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Santee Cooper says it has no information about proposed bid

Staff Report //February 16, 2018//

Santee Cooper says it has no information about proposed bid

Staff Report //February 16, 2018//

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State-owned utility Santee Cooper says it has no information about a potential $15.9 billion proposal from Florida-based NextEra Energy to buy the troubled agency.

“We have had no discussions with anyone,” Santee Cooper corporate communications manager Mollie Gore said Friday. “It’s far too early in the process to know how this will affect the future of the company.”

Gore said state legislators field proposals from would-be buyers.

S.C. Gov. Henry McMaster has been shopping Santee Cooper, which is saddled with $8 billion in debt — half of it related to the failed V.C. Summer nuclear project — as a way to refund ratepayers some of the money spent on the abandoned reactors.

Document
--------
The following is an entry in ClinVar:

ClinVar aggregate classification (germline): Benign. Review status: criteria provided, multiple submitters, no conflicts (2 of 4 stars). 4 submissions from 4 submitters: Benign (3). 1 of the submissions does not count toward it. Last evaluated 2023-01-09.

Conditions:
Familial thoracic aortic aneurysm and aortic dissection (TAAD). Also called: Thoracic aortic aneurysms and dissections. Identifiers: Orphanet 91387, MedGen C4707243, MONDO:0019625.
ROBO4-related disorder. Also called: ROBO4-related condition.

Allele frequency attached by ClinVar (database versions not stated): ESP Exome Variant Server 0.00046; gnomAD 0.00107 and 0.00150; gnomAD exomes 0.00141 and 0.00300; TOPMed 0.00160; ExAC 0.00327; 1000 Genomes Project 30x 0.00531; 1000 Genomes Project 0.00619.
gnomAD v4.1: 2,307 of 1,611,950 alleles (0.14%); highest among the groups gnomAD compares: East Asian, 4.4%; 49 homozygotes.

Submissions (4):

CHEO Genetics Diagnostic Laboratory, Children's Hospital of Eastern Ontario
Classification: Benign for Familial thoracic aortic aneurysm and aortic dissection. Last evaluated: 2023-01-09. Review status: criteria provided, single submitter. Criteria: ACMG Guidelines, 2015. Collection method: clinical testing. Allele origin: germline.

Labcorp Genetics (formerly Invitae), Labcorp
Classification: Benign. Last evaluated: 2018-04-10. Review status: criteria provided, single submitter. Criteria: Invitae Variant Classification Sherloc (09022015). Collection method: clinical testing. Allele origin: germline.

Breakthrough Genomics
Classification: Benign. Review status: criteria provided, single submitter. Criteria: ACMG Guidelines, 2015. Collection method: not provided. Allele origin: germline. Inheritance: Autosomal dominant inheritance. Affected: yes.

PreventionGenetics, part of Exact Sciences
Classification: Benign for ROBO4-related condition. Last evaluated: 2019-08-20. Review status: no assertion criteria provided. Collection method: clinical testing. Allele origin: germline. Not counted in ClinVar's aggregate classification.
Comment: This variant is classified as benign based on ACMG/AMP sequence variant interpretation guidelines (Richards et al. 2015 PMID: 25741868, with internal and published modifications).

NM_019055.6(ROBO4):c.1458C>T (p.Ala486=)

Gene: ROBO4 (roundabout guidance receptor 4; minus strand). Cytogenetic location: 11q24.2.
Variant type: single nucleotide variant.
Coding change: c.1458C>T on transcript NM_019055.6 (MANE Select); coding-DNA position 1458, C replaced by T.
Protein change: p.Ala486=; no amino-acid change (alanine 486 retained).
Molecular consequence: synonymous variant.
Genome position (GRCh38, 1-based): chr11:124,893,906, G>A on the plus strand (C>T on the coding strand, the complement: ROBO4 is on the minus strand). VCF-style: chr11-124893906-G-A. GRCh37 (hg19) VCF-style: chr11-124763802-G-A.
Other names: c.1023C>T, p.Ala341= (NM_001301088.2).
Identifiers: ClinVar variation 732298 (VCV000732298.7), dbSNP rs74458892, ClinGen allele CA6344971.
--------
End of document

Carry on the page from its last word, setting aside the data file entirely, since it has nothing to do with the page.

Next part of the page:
NextEra, with consolidated revenue of $17.5 billion and approximately 46,400 megawatts of generating capacity, employs around 14,300 people in 27 states and Canada. The utility has embarked recently on an advertising campaign in S.C. markets.

The $15.9 billion proposal comes one week after Mike Couick, CEO of the Electric Cooperatives of South Carolina, appeared before the House Ratepayer Protection Committee. In that meeting, Couick presented a resolution adopted by leaders of the 20 co-op boards across the state that said a continuation of the status quo at Santee Cooper would be unacceptable and that any proposal to buy the utility should be considered.

Couick said the co-ops are considering their own proposal to buy Santee Cooper.

Santee Cooper owned 45% of the twin, 1,117-megawatt nuclear reactors being built at the V.C. Summer nuclear power station in Fairfield County. S.C. Electric and Gas owned 55%. After nearly a decade of rising costs and delays, project contractor Westinghouse filed for bankruptcy in April, and the co-owners abandoned the project in July. Ratepayers of both utilities are on the hook for the combined $9 billion the companies sank into their construction.

Richmond, Va.-based Dominion Energy has presented a $14.6 billion proposal to acquire SCE&G parent company SCANA, though that deal has run into friction in the House and the Senate. Senators approved a lengthy pre-approval research period that Dominion says is unworkable, and the House has passed several bills that could affect the proposal.